Recommended: Buying Stocks Without a Broker

Automated Investing

Automated investment products, or robo-advisors, are platforms that utilize a combination of computer algorithms and human financial planners to create and manage diversified portfolios at low costs to users.

Your funds will be invested in a diversified portfolio, and the platform typically offers goal-planning tools and rebalancing services to help keep your funds moving in the right direction.

If you don’t want to pay the high prices for a full-service broker, but self-managing your portfolio makes you more than a little nervous, a robo-advisor may be right for you.

Buying Stocks and Fractional Shares Directly

Depending on whose stocks you’re interested in purchasing, you may be able to buy them directly from the issuer without needing to go through a brokerage firm.

It pays to read the fine print, however: Buying stocks directly may save you money on trade commissions, but you may also be subject to proprietary fees from the company or minimum purchase amounts. And if you’re buying fractional shares (fractions of shares of stock), you need to have an investment account, such as one with an online broker or robo-adviser.

Diversifying your assets can still be helpful for investors who buy stocks directly. If all of your investments are tied up in a single company, you may not be in a great position if that company begins to falter. In contrast, if you’ve invested in several different firms and other asset classes, you will likely have a wider margin for error.

Choosing Alternative Investments

Although the stock market is one of the most popular and generally low-effort ways to invest, there are plenty of other ways to try turning your money into more money.

You might consider exploring alternative investments. For example, you could invest in real estate and sell the property at a profit or turn a condo into a passive income source by putting it up for rent. Or you might invest in art; the value of paintings is not necessarily correlated with the behavior of the stock market, giving it the potential to rise even during a stock market crash.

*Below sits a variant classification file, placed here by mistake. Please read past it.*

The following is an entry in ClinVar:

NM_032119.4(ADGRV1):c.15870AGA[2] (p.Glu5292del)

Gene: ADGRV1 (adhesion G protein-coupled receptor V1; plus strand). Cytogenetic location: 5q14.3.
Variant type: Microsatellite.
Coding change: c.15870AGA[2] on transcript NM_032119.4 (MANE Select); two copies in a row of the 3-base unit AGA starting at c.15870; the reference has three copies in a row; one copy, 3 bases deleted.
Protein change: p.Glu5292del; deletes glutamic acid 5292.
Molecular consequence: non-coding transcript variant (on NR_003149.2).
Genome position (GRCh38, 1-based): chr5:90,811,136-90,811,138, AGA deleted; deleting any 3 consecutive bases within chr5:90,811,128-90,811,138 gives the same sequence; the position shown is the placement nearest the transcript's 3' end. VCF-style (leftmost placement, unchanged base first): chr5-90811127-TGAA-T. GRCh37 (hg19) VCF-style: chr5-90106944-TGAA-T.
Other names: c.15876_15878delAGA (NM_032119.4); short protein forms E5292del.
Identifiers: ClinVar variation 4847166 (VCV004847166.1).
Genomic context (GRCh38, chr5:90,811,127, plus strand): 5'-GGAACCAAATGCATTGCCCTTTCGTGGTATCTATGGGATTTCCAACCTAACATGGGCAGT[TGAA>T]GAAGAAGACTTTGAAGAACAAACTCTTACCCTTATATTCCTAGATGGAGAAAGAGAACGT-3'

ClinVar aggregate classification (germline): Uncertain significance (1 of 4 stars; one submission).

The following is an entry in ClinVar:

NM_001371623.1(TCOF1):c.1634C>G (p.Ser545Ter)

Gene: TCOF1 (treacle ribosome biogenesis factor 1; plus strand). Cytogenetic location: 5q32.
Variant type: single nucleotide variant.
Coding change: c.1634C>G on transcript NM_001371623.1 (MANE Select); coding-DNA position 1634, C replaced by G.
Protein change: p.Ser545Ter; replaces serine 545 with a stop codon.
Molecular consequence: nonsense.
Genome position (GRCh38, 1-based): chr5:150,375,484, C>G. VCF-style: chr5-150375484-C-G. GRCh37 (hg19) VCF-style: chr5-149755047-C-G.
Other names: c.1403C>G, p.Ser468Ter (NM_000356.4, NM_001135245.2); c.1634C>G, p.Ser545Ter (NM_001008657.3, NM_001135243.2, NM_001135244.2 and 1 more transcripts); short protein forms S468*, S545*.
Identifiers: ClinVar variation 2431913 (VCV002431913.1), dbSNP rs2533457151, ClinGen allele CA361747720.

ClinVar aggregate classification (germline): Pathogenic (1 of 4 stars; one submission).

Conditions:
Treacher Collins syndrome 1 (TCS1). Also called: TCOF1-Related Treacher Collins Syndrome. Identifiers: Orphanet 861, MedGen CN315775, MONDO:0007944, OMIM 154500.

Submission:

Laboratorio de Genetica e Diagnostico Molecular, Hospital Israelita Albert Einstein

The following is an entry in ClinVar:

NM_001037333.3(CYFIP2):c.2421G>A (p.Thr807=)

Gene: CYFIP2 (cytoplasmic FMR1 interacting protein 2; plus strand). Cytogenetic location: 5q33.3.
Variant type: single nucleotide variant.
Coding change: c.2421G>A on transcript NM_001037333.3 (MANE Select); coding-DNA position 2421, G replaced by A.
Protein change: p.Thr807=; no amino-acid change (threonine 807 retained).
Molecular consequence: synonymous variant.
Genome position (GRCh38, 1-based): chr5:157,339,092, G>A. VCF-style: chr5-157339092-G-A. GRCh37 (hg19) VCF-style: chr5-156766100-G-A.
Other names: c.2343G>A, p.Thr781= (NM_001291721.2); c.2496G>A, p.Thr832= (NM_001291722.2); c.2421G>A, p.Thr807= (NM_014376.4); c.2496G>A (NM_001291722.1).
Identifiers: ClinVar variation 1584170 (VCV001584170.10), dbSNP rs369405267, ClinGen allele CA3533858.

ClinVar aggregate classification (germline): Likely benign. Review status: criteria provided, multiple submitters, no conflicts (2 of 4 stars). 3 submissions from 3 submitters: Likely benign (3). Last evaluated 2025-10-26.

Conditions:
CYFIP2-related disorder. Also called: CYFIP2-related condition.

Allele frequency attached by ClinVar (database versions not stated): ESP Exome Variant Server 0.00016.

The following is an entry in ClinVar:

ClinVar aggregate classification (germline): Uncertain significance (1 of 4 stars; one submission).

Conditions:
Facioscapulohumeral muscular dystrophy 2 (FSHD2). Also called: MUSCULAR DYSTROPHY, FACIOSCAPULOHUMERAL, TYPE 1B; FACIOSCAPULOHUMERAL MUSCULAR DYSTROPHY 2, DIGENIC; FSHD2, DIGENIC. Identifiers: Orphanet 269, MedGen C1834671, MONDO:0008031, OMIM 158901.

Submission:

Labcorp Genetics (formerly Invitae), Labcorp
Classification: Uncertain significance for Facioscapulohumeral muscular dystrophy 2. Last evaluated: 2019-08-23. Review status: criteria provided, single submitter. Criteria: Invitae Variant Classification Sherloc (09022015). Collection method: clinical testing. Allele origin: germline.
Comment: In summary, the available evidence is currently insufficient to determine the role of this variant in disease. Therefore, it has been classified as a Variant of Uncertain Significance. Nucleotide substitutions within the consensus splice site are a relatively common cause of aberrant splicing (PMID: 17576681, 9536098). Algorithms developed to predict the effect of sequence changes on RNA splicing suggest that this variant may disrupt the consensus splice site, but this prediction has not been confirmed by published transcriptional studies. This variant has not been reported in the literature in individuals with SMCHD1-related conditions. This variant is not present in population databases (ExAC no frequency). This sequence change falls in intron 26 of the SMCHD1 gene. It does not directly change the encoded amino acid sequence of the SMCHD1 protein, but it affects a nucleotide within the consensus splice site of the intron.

That said, many alternative investments require significantly more time, work, and know-how than crafting a diversified portfolio of stock market assets. And as always, every investment involves risk. There’s no such thing as a sure thing.

Controlling Your Investments With SoFi

If you’ve decided stock market investments are the right move for you and your money, going through a broker can be a relatively simple and low-cost way to gain access to the market. However, if you’d rather avoid potential downsides, like fees or required account minimums, you may want to consider the option to invest directly. The choice is yours.

Ready to invest in your goals? It’s easy to get started when you open an investment account with SoFi Invest. You can invest in stocks, exchange-traded funds (ETFs), mutual funds, alternative funds, and more. SoFi doesn’t charge commissions, but other fees apply (full fee disclosure here).


Invest with as little as $5 with a SoFi Active Investing account.

FAQ

What is the role of a stock broker?

A stock broker is a financial professional who buys and sells stocks on behalf of clients. A broker generally earns a fee or commission for their services.

How do brokers make money?

Brokers typically work on commission. The average stock broker commission is usually 1% to 2% of the value of the total transaction.

Why do people use brokers?

People use brokers to help them buy and sell stocks and bonds. Brokers also handle the necessary bookkeeping and tax-related documentation. For many individuals, using a broker is the easiest way to start investing.


Third-Party Brand Mentions: No brands, products, or companies mentioned are affiliated with SoFi, nor do they endorse or sponsor this article. Third-party trademarks referenced herein are property of their respective owners.

Financial Tips & Strategies: The tips provided on this website are of a general nature and do not take into account your specific objectives, financial situation, and needs. You should always consider their appropriateness given your own circumstances.